As is usual with issues pertaining to socio-religious practices and rituals, there is a raging debate going on regarding the Centre’s move to ban polygamy and ‘triple talaq’ through an affidavit filed in the Supreme Court. Finance Minister Arun Jaitley had stated in a Facebook post that the government is of the view that personal laws should be constitutionally compliant and should confirm with norms of gender equality and the right of women to live with dignity. He has stated that governments in the past have not taken a categorical stand regarding personal laws and this has been a long pending issue that needs resolution.
Though India has secular laws regarding birth, marriage and death, when it comes to marriages secular laws are primarily followed for inter-caste and inter-religious marriages with the Islamic law permitting the practice of verbal divorce called as triple talaq, as well as polygamy. The current BJP government had the Uniform Civil Code on their election manifesto, but Jaitley clarified that the decision on the constitutional validity of triple talaq will be separate from the Uniform Civil Code. However, this move has caused concern among minority communities since the BJP is seen as a right-wing party with a pro-Hindutva stance.
The clerics on the All India Muslim Personal Law Board have come up with bizarre reasons to continue with triple talaq. The board had stated, “If there develops serious discord between the couple, and the husband does not at all want to live with the wife, the legal compulsions of time-consuming separation proceedings and expenses may deter him from taking the legal course. In such instances, he may resort to illegal and criminal ways of getting rid of her by murdering her.”
But the most interesting point here is that the version of Triple Talaq that is followed in India is not followed in most Muslim countries, including Pakistan. Manipur Governor Najma Heptulla, who was previously the Minority Affairs Minister in the Narendra Modi cabinet, abstained from giving her opinion on the Centre’s stand, but mentioned that, practically, an ‘un-Islamic’ interpretation was being given to the practice of ‘triple talaq’ in India.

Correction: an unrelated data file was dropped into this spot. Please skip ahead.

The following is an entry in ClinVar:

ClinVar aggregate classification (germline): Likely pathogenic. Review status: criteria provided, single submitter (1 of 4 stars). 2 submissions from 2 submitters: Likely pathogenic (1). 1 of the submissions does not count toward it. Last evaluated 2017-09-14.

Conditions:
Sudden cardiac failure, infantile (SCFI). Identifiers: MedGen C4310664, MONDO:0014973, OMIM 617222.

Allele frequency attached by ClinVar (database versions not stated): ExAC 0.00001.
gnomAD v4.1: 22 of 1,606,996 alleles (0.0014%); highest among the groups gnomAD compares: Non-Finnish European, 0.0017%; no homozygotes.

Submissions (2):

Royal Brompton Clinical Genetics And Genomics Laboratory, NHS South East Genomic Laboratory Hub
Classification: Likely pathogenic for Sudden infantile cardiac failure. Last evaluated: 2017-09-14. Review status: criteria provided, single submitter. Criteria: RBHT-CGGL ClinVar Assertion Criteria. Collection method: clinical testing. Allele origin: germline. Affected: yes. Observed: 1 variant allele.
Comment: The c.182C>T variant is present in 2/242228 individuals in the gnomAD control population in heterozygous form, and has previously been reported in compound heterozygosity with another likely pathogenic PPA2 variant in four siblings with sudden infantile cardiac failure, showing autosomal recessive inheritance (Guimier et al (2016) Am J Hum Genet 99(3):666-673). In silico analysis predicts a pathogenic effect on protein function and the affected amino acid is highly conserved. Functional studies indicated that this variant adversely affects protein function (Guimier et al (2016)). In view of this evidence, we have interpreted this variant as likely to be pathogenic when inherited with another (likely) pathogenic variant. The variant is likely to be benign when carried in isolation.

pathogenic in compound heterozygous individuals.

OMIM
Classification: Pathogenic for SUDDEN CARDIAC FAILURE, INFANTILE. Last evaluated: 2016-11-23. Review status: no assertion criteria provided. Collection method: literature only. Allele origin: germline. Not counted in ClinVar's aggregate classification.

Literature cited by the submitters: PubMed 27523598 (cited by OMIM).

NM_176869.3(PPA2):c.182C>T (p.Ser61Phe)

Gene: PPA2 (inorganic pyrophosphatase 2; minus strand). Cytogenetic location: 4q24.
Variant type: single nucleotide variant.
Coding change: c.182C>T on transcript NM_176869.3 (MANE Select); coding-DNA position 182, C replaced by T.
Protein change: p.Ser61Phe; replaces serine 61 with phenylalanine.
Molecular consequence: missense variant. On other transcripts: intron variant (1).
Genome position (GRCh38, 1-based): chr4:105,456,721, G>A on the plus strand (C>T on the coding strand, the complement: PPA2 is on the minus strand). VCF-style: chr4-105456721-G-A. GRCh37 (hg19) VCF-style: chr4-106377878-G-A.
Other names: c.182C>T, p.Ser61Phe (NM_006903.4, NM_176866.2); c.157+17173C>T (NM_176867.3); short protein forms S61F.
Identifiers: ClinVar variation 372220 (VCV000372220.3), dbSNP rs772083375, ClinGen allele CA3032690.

She said, “Triple talaq cannot be given in one sitting. It has to be done in three sittings over three months and after following an arbitration process. The way they are interpreting it is not Islamic and is not true. Mostly all Muslim countries, including Pakistan, do not follow this practice.” Heptulla also spoke about how Islam is a religion that protects the rights of women and people are bringing a bad name to the religion due to their own vested interests. Social activist Shabnam Hashmi has been a voice calling out for abolishing triple talaq.
An analysis of the Census data of 2011 reveals that nearly 80 percent of the divorced Muslims in India are women, which means that for every divorced Muslim man, there are four divorced Muslim women. This gender disparity is not just among Muslims but across religious communities, except for Sikhs. Among Hindus, Christians and Buddhists the gender skew is slightly lower but still alarming.
The reason for this disparity is polygamy, but not in the conventional sense of a man being married and living with multiple women at the same time. Polygamy here just means men deserting their wives without a formal divorce and remarrying a second or a third time. These women do not have the financial security in the form of alimony and maintenance, and struggle to bring up their children without legal recourse.
So just banning a practice is not going to be enough. Irrespective of religions and personal laws, all women have to be protected from abandonment and destitution through a strong legal framework that works out the nitty-gritty of women’s rights.